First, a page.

The remaining two pages of the list of invitees included press people, County Commissioners and Judges, as well as Engineer and Construction principals.

a view east, across the Gulf Freeway

by permission, Bob Bailey Studios Photographic Archive
The Dolph Briscoe Center for American History, The University of Texas at Austin

And with that little ceremony, construction for the Foley's and planning for the rest of the mall was off and running. 

By June, a memo of interested tenant competitors was circulating, with three cafeterias in the running.

In March of 1966, one surviving memo deals with the choice to go with 90° parking instead of angled lots as, "[i]t gives a woman driver more flexibility."

Foley's internal newsletter, the "Port-Foley-O" included photos of the construction in June 1966:

Some of the copy addresses those turquoise awnings so fondly remembered: 

"Walk under the giant blue fiberglass canopies and imagine the look of them lighted, as they will be, from underneath; and if you, like the architect, think in graphic language, you  may hereafter refer to them as "eyelashes"!

And then again in August, "Come on a Peeking Tour through Almeda-Genoa" 

The Rouse Company had their own publicity brochure with mock-ups of the whole mall:

The Grand Opening Ceremony memo includes the press coverage expected from The Houston Post, The Houston Chronicle, KPRC, KHOU, KILT, and KNUZ

Foley's longtime photographer for occasions, Bob Bailey, is noted to be on hand "for both still and movies for TV and small newspaper representation". I have located the still photographs from among the UH holdings as well as a visit to the Briscoe Center in Austin where Bailey's photographs are archived, but I have not, as yet, been able to locate any movies of that day.

And a Private Preview Showing was available to certain invitees on September 28, 1966 from 11 - 3 p.m. 

Another invitation found among the UH Foley's files lists the same date as a "Premiere Party" with cocktails from 5-8 p.m. 


The day after the sneak preview, the Port-Foley-O Newsletter featured photos from the newest branch:

Bob Bailey's photographs from the preview day included two fantastic shots of the Children's Shoe department and the playship built along the back wall, fondly remembered by a generation of South Belt area kids. But it looms so much larger in our memories!

by permission, Bob Bailey Studios Photographic Archive
The Dolph Briscoe Center for American History, The University of Texas at Austin

by permission, Bob Bailey Studios Photographic Archive
The Dolph Briscoe Center for American History, The University of Texas at Austin

by permission, Bob Bailey Studios Photographic Archive
The Dolph Briscoe Center for American History, The University of Texas at Austin

by permission, Bob Bailey Studios Photographic Archive
The Dolph Briscoe Center for American History, The University of Texas at Austin

by permission, Bob Bailey Studios Photographic Archive
The Dolph Briscoe Center for American History, The University of Texas at Austin

by permission, Bob Bailey Studios Photographic Archive
The Dolph Briscoe Center for American History, The University of Texas at Austin

Finally, the Grand Opening arrived for the public. October 3, 1966
by permission, Bob Bailey Studios Photographic Archive
The Dolph Briscoe Center for American History, The University of Texas at Austin

 From the Houston Chamber of Commerce newsletter of that month, the festivities included "a 'ribbon' of azaleas" cut by Houston Mayor Louis Welch. The style is described as "contemporary Southwest" complete with custom made turquoise awnings over the 24 archways.

 The growth of the area was marketed to the mall tenants as a highly desirable peak growth area over the coming decades. 

One of the most interesting discussions unearthed was one that took place after Foley's Almeda-Genoa had already opened, later in the month of October, between the Federated Department V.P., the Rouse Company, as well as executives of Foley's.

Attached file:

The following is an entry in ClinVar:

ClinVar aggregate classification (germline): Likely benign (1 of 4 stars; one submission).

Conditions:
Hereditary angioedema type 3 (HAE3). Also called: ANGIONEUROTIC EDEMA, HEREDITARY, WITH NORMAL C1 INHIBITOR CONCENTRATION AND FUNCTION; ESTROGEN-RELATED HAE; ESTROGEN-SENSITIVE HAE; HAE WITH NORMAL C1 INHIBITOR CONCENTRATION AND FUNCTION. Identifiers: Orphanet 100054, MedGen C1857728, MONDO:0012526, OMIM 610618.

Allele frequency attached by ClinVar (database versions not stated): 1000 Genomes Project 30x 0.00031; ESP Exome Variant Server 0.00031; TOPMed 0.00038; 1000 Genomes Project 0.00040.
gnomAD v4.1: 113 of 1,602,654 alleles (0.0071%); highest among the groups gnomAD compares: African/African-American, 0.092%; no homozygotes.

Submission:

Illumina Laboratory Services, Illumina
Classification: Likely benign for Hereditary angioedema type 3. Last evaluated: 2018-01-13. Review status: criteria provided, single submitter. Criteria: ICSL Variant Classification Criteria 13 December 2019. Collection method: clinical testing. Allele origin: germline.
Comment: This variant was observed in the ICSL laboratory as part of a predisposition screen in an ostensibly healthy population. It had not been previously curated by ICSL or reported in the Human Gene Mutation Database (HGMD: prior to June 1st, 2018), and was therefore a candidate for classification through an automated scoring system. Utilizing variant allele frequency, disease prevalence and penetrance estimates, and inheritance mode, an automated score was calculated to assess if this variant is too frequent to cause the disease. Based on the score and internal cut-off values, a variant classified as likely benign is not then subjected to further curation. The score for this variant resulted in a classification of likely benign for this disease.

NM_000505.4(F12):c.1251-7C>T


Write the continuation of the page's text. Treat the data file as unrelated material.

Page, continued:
It seems there was some attempt to change the name of the mall to be "matchy" with its twin mall, Northwest, by pairing them up in some way. Penney's, the other anchor store going in with the rest of the mall was also involved.

 By the end of the month Bill Shiffick had had quite enough of the naming discussion. 

"With regard to Almeda-Genoa, Bill White and his people have lost sight of the fact that for the last year we have been making reference to Almeda-Genoa. Prior to, and since, the opening of the store, our daily advertising has been pushing the name Almeda-Genoa. While I envision the possibilities of making a transition to another name as and when the remainder of the center comes into being, certainly the word 'Almeda' -- such as Almeda Mall, etc, should be retained."

And thus, Almeda Mall it became.

The following month, there was another dedication of the new Post Office at Foley's, only the second of its kind in Houston, open 24 hours a day. 

Fast forward to 1968 and Foley's was publishing photos of the fourth wall construction into the mall.

Thursday, October 10, 1968 the mall was open for business with 60 stores.


The 1968 Original 60 Tenants of Almeda Mall: 

In early 1969 the Houston Post came out to take photos of the mall. (Found in the archives of the Houston Metropolitan Research Center at the Houston Public Library.)

About the same time, TRW Systems took this photo of the Jefferson family walking through the mall: 

Almeda Mall's first decade stretching from 1961 to 1969, from the assassination of President Kennedy to Dr. Martin Luther King and Robert Kennedy, from the British Invasion to Woodstock, the Cold War and the Vietnam War, the long march for Civil Rights and the early push for Women's Rights, and from molecular discoveries to the first man to walk on the moon, our little corner of the world came into being, with Almeda Mall as its epicenter. 

Unlike the "big" stuff, this might seem incidental to most. But for the people who worked and shopped and ate, mixed, and mingled, who shared date nights and lines for concert tickets and theater midnight showings, who learned to drive in the mall's parking lot, who met Santa and rode the train at Christmas and thus believed in magic as a child, or who tasted their first bit of freedom as young teens being dropped off in this "safe haven" to meet friends and flirt and fall in love? It was pretty special.

Some past Almeda Mall blog posts you might have missed:

The Original Almeda Mall Love Letter

Christmas 1976 at Almeda Mall

Pop the Champagne! The Discovery of the Foley's Shoe Ship Photos

From the Dobie Yearbook RoundUp: Almeda Mall

From Area Yearbooks: Almeda Mall

The Almeda Mall Jungle Animals at Doktor's Pet Center